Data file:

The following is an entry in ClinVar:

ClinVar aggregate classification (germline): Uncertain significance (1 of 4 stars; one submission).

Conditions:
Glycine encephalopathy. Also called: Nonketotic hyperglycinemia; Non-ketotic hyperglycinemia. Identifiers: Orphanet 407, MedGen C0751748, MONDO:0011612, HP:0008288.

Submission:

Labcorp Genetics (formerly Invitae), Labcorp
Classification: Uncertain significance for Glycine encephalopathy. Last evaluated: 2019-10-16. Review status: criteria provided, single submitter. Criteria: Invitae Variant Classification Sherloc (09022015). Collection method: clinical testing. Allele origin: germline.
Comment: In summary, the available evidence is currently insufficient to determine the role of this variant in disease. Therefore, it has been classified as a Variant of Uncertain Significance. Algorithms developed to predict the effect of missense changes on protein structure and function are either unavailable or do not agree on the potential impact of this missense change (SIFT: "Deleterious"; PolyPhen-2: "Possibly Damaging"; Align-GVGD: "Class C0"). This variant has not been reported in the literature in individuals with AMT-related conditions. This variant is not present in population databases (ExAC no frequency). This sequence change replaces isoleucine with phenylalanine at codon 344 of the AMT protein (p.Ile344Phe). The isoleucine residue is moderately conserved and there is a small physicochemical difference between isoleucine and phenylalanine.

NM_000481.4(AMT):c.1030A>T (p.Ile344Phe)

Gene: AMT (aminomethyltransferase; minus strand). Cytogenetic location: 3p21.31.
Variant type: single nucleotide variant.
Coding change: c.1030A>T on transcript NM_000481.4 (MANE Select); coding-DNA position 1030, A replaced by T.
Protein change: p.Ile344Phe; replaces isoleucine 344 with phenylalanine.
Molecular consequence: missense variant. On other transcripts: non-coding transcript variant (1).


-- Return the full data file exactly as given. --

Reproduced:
The following is an entry in ClinVar:

ClinVar aggregate classification (germline): Uncertain significance (1 of 4 stars; one submission).

Conditions:
Glycine encephalopathy. Also called: Nonketotic hyperglycinemia; Non-ketotic hyperglycinemia. Identifiers: Orphanet 407, MedGen C0751748, MONDO:0011612, HP:0008288.

Submission:

Labcorp Genetics (formerly Invitae), Labcorp
Classification: Uncertain significance for Glycine encephalopathy. Last evaluated: 2019-10-16. Review status: criteria provided, single submitter. Criteria: Invitae Variant Classification Sherloc (09022015). Collection method: clinical testing. Allele origin: germline.
Comment: In summary, the available evidence is currently insufficient to determine the role of this variant in disease. Therefore, it has been classified as a Variant of Uncertain Significance. Algorithms developed to predict the effect of missense changes on protein structure and function are either unavailable or do not agree on the potential impact of this missense change (SIFT: "Deleterious"; PolyPhen-2: "Possibly Damaging"; Align-GVGD: "Class C0"). This variant has not been reported in the literature in individuals with AMT-related conditions. This variant is not present in population databases (ExAC no frequency). This sequence change replaces isoleucine with phenylalanine at codon 344 of the AMT protein (p.Ile344Phe). The isoleucine residue is moderately conserved and there is a small physicochemical difference between isoleucine and phenylalanine.

NM_000481.4(AMT):c.1030A>T (p.Ile344Phe)

Gene: AMT (aminomethyltransferase; minus strand). Cytogenetic location: 3p21.31.
Variant type: single nucleotide variant.
Coding change: c.1030A>T on transcript NM_000481.4 (MANE Select); coding-DNA position 1030, A replaced by T.
Protein change: p.Ile344Phe; replaces isoleucine 344 with phenylalanine.
Molecular consequence: missense variant. On other transcripts: non-coding transcript variant (1).